The value of understanding appraised value, market value & insurance value
If you matched your property’s insured value to today’s real estate value, you will be underinsured. If you matched your insured value to real estate value before the housing bubble burst, you would have been overinsured. Yes, it’s really that simple. And yet…..people are confused by the difference between appraised value, insured value and real estate value. The wider the gap between those three numbers the greater the confusion. So, let’s start at the beginning.
Assessed Value: This is the value placed on the property by a county tax appraiser for taxation purposes. It remains fairly stable – unlike real estate value. Tax assessors are not required to adjust assessed value of properties to reflect market value. The Florida Department of Revenue has information on how to calculate property taxes.
Real Estate Value: This is the market value and is defined as the price a house will sell for within a reasonable time. It is the agreed-upon price between a willing and informed buyer and a willing, informed seller, the highest probable price the property will sell for in the current marketplace. A home’s market value reflects more factors than the property tax value, such as what comparable homes are selling for and the condition of the neighborhood. This value can fluctuate dramatically. (Yes, an understatement.)
Insured Value: This is set most often by computer valuation models. And, in this time of depressed real estate value, the insured value is higher than either the assessed or real estate values. The insured value is based on what it would cost to rebuild your home and replace its contents if it were to be destroyed by catastrophes such as a fire, hurricane or tornado. Here is information on insuring to reconstruction costs.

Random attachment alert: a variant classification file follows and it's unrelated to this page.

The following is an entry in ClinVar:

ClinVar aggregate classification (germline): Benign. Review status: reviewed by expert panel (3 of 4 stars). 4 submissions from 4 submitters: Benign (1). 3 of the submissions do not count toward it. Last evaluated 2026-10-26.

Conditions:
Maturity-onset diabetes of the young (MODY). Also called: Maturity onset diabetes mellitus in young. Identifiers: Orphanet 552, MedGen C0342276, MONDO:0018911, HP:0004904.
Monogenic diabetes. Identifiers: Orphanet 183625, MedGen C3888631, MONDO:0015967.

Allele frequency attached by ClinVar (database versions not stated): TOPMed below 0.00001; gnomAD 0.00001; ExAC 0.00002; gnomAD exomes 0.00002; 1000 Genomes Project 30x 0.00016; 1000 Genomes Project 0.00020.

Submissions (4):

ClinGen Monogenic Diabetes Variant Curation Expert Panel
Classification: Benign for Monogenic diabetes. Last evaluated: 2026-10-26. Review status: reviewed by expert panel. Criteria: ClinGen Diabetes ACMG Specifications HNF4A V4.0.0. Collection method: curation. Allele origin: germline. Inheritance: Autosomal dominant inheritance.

You’ve likely been reading news reports featuring people who say things like, “I can’t sell my home for what they want me to insure it for, and that makes the insurance number wrong” – and some of those people are politicians and so-called consumer groups who (should) know better. Real estate value has NOTHING to do with insured value. When real estate was selling for peak prices, homeowners wanted to have their insurance match that high amount. Insurers did not do that back then because you could rebuild a home for far less than many of them were selling for, unlike today.
Something else that concerns me: You’ve likely read that building contractors are questioning the computer valuation numbers and saying they could rebuild a home for much less. Whoa! Of course they’d say that! Someone who is looking for work now, when construction jobs are scarce, will price a project to get the work and maybe cut the profit margin. But you have to wonder how many contractors can afford to stick with a low-ball estimate once work gets underway. And, homeowners don’t know that someone who specializes in new construction is not necessarily an expert on RECONSTRUCTION. Reconstructing a home can cost more because it is similar to custom building in that rework has to match what may be still existing.
Another point is that the insured value includes the cost of debris removal which the contractor typically does not factor in.